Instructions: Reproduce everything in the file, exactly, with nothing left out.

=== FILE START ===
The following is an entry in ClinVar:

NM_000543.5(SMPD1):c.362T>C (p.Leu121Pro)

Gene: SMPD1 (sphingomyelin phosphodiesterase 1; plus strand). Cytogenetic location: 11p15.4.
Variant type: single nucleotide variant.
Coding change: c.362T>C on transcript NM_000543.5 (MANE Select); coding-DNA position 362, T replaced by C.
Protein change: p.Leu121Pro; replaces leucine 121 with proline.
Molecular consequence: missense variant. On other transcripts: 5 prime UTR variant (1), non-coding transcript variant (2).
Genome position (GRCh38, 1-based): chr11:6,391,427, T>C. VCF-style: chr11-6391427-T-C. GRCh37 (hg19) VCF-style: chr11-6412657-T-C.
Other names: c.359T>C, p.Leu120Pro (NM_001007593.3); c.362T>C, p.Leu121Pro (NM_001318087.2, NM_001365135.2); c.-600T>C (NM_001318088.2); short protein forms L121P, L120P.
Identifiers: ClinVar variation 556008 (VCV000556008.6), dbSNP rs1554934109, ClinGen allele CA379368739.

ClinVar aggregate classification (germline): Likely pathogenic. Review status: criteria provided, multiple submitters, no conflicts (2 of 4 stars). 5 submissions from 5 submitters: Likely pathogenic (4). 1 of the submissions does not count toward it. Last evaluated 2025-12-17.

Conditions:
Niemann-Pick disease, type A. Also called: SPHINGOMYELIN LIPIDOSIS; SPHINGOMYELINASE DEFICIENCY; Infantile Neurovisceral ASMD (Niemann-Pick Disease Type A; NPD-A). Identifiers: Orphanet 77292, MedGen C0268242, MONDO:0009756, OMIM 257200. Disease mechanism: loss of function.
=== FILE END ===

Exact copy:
The following is an entry in ClinVar:

NM_000543.5(SMPD1):c.362T>C (p.Leu121Pro)

Gene: SMPD1 (sphingomyelin phosphodiesterase 1; plus strand). Cytogenetic location: 11p15.4.
Variant type: single nucleotide variant.
Coding change: c.362T>C on transcript NM_000543.5 (MANE Select); coding-DNA position 362, T replaced by C.
Protein change: p.Leu121Pro; replaces leucine 121 with proline.
Molecular consequence: missense variant. On other transcripts: 5 prime UTR variant (1), non-coding transcript variant (2).
Genome position (GRCh38, 1-based): chr11:6,391,427, T>C. VCF-style: chr11-6391427-T-C. GRCh37 (hg19) VCF-style: chr11-6412657-T-C.
Other names: c.359T>C, p.Leu120Pro (NM_001007593.3); c.362T>C, p.Leu121Pro (NM_001318087.2, NM_001365135.2); c.-600T>C (NM_001318088.2); short protein forms L121P, L120P.
Identifiers: ClinVar variation 556008 (VCV000556008.6), dbSNP rs1554934109, ClinGen allele CA379368739.

ClinVar aggregate classification (germline): Likely pathogenic. Review status: criteria provided, multiple submitters, no conflicts (2 of 4 stars). 5 submissions from 5 submitters: Likely pathogenic (4). 1 of the submissions does not count toward it. Last evaluated 2025-12-17.

Conditions:
Niemann-Pick disease, type A. Also called: SPHINGOMYELIN LIPIDOSIS; SPHINGOMYELINASE DEFICIENCY; Infantile Neurovisceral ASMD (Niemann-Pick Disease Type A; NPD-A). Identifiers: Orphanet 77292, MedGen C0268242, MONDO:0009756, OMIM 257200. Disease mechanism: loss of function.